What’s The Difference Between Virtual Reality And Augmented Reality?

14th Feb 2020
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It’s easy to consider Virtual Reality (VR) and Augmented Reality (AR) as very recent inventions, but in fact they aren’t at all. For decades, inventors and science fiction writers have hankered for a world of unfettered escapism and freedom, long before the technology had caught up.

Here we look at VR and AR in terms of what they are, their differences and their applications in modern times.

VR and AR

Put simply, Virtual Reality (VR) is completely immersive where the user experiences a made-up world in a fully artificial digital environment. It’s usually achieved using a headset, for example a PSVR or Oculus Rift. Artificial Reality (AR) however, maintains a real-world environment but overlays virtual objects on to it (think Pokemon Go!)

What are the key differences between the two?

The main differences between VR and AR are in their different purposes and how they’re delivered. As mentioned, Augmented Reality adds virtual components to a real-life setting, such as graphics or digital images; essentially it brings a whole new layer of interaction. VR however is completely computer driven, making the entire environment which the user experiences totally fictitious.

With VR mostly delivered via a head-mounted or hand-held controller, users can navigate and control their actions as if they were actually there. AR however is more typically used with mobile devices like mobile phones, tablets and laptops.

Modern uses for VR

There are all sorts of ways VR is now being used in the modern world, perhaps not surprisingly in the gaming industry in particular. Large numbers of gamers have now given VR a go, and it’s starting to become an increasingly familiar part of the gaming experience. Films are also increasingly interactive, with audiences wanting to be ‘part’ of the action rather than merely passive viewers. Indeed, it seems inevitable that over time the line between games and films will be ever more blurred as the two mediums merge.

Virtual Reality is important on many different levels though, not simply in a consumer entertainment sphere. For example, the military has for many years used simulators for training, with VR playing a vital role in real-life simulation. It means that soldiers - as well as the police - can be trained effectively, without putting themselves in any real danger. VR is even now being trialled in Switzerland as a way to show jurors a crime scene more accurately, helping them decide if someone committed a crime or not.

What uses are there for AR?

One particularly common example of AR is in QR codes which you may find whilst you’re out and about or shopping. QR codes are typically scanned using a smartphone, and allow for the user to gain extra information about something, for example the ingredients in a meal. Sometimes they are also found on information boards in zoos or parks to give the visitor further information about the animals around them.

Furthermore, AR allows users to visualise how something in the real world would look if it was subject to a modification. It can do this by taking a picture and then using design software to add in an artificial element to show how it would look in reality. It’s very handy for example in home design, where you can take a real-life room and add in furniture or colour schemes to see what works best.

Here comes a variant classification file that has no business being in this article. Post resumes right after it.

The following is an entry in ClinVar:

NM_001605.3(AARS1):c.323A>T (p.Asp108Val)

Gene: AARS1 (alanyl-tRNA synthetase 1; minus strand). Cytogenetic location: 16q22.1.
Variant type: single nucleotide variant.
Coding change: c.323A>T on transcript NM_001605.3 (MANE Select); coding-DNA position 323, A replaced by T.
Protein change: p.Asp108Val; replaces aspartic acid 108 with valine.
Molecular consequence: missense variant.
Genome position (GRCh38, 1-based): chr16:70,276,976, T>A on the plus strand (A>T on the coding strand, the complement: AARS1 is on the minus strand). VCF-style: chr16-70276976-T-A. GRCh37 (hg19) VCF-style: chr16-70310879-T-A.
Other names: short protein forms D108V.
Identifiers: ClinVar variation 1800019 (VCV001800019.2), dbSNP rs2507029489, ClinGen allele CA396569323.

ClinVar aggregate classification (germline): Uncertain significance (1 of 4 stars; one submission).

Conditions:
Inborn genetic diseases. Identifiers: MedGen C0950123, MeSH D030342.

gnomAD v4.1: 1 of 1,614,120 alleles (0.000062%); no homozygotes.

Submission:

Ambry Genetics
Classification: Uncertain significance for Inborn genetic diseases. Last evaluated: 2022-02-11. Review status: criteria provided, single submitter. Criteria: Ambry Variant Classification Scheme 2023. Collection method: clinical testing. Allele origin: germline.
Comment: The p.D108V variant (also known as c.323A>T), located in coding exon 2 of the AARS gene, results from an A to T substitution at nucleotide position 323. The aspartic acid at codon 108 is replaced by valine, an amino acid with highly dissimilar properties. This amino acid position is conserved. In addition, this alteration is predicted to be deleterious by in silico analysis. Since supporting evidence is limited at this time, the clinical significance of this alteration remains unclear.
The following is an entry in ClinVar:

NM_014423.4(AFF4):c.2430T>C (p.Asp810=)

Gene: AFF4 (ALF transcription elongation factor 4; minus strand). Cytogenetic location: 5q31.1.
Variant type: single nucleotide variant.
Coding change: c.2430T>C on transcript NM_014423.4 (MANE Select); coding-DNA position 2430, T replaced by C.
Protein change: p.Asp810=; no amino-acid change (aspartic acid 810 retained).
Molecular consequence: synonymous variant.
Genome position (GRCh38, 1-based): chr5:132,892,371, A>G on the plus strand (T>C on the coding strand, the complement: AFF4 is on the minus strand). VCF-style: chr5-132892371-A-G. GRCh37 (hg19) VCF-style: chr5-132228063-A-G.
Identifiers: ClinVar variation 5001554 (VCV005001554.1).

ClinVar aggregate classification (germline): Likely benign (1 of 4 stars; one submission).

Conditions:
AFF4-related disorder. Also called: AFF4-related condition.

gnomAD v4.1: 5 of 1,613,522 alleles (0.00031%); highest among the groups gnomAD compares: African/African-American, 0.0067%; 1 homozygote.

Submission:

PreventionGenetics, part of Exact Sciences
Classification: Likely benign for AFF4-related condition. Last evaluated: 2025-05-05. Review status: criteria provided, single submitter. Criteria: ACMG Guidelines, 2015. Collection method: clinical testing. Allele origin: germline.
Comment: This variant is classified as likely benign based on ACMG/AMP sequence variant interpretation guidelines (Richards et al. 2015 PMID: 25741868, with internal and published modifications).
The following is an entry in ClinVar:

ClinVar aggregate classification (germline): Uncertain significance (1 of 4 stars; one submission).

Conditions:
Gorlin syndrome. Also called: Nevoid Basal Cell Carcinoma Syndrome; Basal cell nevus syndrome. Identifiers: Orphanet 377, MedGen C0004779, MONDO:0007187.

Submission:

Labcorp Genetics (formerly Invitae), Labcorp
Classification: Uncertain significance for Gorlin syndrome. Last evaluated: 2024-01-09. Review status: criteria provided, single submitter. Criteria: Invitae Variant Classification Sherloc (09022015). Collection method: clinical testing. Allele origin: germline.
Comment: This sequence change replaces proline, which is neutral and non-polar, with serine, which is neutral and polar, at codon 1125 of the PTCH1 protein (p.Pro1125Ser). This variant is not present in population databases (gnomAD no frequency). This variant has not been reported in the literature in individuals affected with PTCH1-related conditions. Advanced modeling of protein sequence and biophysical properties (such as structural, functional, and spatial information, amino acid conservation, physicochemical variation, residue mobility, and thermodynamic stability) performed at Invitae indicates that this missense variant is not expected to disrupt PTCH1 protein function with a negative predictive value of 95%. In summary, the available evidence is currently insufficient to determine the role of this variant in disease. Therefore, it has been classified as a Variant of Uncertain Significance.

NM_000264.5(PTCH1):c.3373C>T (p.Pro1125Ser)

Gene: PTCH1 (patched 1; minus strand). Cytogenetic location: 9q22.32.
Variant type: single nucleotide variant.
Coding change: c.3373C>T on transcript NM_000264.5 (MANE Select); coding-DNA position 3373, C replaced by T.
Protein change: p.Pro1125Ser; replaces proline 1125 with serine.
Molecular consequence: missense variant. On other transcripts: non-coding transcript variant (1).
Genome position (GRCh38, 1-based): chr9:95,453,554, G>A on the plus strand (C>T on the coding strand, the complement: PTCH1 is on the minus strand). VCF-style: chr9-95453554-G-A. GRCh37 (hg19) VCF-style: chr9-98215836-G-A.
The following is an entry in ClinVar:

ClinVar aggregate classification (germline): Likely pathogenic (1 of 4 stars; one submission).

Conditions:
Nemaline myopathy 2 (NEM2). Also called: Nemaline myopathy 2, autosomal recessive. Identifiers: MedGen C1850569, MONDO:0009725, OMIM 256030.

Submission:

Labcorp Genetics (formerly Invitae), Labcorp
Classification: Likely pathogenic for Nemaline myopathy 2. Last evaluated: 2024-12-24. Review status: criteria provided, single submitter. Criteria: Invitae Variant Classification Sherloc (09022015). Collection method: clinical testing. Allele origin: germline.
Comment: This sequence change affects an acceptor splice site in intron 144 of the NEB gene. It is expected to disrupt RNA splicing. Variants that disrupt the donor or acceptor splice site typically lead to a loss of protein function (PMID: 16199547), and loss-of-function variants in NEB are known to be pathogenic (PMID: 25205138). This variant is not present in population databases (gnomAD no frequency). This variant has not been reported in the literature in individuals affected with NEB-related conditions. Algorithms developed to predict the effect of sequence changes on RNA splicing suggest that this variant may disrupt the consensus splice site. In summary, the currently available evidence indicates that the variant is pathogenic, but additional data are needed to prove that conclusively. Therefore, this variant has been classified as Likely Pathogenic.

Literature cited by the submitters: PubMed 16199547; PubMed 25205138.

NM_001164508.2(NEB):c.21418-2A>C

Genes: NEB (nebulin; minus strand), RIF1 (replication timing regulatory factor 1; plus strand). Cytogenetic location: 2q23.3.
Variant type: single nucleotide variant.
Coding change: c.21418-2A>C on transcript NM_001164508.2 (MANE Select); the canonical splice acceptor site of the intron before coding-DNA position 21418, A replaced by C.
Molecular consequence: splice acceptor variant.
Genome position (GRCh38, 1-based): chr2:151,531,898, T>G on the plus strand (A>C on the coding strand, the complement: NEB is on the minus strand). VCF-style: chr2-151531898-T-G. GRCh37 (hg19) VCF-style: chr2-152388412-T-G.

Retailers also use AR to determine how a particular store can be set-up effectively or how a product will look when it’s displayed on a shelf. It therefore can save a huge amount of time, energy, hassle and of course, money.

How else is VR being used?

Manufacturing is another key area of VR use. Several car brands including Ford and Jaguar are currently using VR as a way to create prototypes of a vehicle in a virtual world. This then allows them to examine the car’s drivability and iron out any flaws before going to the expense of building a real-life model. Other examples of VR use are found in the museum sector, where visitors are able to tour a museum remotely, as well as in medicine to help train surgeons in virtual operating theatres. Therapists are even starting to use it as a way to assist individuals who have been through a traumatic event and are subsequently suffering with PTSD. Indeed, these uses are just a drop in the ocean, and for both VR and AR there are more and more uses being devised as time goes on.

What is ‘Mixed Reality’?

Mixed Reality is a bit of both VR and AR combined. With MR, both real world and virtual items and environments can be manipulated using next-generation imaging and sensing technologies. It allows users to immerse themselves to such an extent that they can interact with a virtual environment using their own hands. In other words, it gives users the chance to keep one foot (or hand) in the real world, whilst the other one resides fully in the virtual one. The experience is truly exhilarating, and breaks down the user’s concept of what’s real and what isn’t.

Although it’s not as well-known as VR and AR, MR is coming into mainstream use at an ever quickening pace. A good example lies in Microsoft’s Hololens, a Mixed Reality device which is already commercially available. A holographic computer is worn around the user’s head, with lenses which go over the eyes and project holograms. These holograms are interactive and can be manipulated just as if they were physical. Featuring five cameras and three sensors, it constantly monitors and ‘learns’ the user’s surroundings, even remembering where digital elements were placed when the user comes back to the system later. Indeed, the user’s apps and windows will stay exactly where they left them.

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